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How to control disease in organic vegetable gardens

How to control disease in organic vegetable gardens

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Wet humid weather is a recipe for fungal problems in the vegie patch. PHIL DUDMAN shares his tips on how to control plant diseases organically.

The recent deluge of rainfall where I live has certainly had a destructive effect on my silver beet, which is covered with rust disease right now. All I can do at this stage is remove as much of the affected growth as possible and feed it up with weekly applications of organic fish emulsion and liquid kelp to try and strengthen the plants and bring them into lots of healthy new growth. Fortunately, I planted some kang kong and Ceylon spinach a few months ago – both of which are loving the hot wet conditions – and both excellent substitutes for silver beet.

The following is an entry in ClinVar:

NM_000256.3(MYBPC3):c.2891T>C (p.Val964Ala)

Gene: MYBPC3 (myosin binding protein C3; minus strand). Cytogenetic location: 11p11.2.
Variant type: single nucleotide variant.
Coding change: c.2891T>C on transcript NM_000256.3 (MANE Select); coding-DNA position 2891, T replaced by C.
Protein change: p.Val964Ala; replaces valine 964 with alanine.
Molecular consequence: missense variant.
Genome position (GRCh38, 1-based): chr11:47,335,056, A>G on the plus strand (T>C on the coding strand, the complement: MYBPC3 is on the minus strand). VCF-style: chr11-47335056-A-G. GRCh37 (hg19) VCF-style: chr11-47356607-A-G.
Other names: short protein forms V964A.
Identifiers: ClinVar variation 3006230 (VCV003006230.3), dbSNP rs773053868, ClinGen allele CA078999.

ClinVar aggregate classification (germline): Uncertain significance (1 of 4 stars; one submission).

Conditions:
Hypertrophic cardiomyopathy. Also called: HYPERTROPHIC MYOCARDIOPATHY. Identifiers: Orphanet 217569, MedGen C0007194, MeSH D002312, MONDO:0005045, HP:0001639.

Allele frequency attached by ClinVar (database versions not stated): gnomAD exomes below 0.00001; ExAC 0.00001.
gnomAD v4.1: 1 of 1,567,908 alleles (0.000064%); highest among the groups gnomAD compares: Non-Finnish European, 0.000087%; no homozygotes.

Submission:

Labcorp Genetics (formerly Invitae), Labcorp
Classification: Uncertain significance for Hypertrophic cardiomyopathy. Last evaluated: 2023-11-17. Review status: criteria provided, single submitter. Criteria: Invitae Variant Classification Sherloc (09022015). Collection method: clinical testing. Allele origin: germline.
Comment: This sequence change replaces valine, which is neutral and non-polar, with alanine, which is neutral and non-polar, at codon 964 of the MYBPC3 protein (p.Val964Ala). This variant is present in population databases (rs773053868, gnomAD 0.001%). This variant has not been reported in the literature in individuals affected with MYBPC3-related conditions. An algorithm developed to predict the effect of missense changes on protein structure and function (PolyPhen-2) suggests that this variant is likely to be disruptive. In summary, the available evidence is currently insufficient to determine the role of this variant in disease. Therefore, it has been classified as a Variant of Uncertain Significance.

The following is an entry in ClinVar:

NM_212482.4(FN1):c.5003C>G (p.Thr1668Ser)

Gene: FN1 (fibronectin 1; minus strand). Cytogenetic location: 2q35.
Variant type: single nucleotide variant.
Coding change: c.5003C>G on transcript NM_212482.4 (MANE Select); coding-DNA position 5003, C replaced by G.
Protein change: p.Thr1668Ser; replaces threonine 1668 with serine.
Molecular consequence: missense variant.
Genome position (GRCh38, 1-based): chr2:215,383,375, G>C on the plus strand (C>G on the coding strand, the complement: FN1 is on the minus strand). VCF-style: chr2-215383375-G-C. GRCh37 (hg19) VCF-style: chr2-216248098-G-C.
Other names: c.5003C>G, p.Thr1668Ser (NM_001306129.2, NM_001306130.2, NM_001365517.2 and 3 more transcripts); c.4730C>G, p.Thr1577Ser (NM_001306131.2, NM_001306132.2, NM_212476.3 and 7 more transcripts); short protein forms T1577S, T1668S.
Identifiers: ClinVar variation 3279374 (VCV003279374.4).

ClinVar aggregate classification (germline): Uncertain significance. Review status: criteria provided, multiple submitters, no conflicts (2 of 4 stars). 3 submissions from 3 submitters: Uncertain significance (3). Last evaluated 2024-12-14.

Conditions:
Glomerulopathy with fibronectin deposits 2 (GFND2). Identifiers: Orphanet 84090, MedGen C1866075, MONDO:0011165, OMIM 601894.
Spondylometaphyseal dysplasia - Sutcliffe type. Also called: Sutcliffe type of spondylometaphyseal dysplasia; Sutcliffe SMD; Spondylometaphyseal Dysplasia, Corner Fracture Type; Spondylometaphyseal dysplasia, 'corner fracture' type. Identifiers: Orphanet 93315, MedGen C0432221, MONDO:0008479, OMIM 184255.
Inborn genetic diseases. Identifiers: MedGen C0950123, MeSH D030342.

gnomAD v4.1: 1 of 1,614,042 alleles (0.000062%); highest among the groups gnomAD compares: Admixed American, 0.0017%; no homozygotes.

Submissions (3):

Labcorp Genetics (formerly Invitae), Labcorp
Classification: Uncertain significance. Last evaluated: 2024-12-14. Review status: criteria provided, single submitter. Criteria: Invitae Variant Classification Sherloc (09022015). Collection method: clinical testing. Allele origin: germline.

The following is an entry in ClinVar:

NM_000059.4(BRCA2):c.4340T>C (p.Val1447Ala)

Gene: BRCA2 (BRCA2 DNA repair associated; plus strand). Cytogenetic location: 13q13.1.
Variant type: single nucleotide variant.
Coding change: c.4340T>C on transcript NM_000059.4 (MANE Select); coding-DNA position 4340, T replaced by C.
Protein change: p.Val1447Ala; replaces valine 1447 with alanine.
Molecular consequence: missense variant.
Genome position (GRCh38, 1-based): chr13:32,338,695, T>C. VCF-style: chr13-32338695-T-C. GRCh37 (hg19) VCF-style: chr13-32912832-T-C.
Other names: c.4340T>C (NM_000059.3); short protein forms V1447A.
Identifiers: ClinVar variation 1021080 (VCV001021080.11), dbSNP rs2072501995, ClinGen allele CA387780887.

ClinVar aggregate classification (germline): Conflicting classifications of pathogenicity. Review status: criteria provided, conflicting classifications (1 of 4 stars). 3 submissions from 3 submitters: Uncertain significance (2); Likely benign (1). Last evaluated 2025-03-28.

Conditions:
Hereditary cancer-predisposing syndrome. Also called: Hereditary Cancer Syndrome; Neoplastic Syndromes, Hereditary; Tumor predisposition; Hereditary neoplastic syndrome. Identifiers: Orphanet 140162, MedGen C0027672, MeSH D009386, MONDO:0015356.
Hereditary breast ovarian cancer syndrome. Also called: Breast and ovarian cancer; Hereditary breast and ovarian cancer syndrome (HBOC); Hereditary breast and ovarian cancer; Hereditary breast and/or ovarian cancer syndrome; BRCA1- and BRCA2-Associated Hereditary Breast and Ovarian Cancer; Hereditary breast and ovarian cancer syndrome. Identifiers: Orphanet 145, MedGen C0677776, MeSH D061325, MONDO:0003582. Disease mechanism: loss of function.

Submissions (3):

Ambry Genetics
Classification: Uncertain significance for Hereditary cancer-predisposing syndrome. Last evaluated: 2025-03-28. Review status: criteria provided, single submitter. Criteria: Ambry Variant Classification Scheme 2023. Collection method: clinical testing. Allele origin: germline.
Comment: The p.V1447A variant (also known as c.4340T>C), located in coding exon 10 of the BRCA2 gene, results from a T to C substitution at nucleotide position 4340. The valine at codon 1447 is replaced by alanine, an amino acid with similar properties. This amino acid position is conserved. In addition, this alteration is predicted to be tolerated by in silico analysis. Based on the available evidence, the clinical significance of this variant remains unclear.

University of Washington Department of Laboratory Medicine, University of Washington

My cherry tomatoes seem to be doing OK in this weather, but when you take a closer look at the lower leaves, you can see they also have a fungal disease and if I ignore it, it could take over and destroy my crop. Again, I’ll just remove the worst of the affected growth. But there’s another thing, the bushes are very thick with growth so I’m going to thin and remove some of the stems to create better airflow through the plant and help reduce the spread of the disease.

One of my zucchini plants has been totally hammered by the rain, but the other is managing to hang on for its life. There’s quite a bit powdery mildew disease on the older foliage so again, it’s off with the worst affected leaves, but this time, I’m also going to give the remaining foliage a spray with an organic fungicide once a week to try to keep it under control.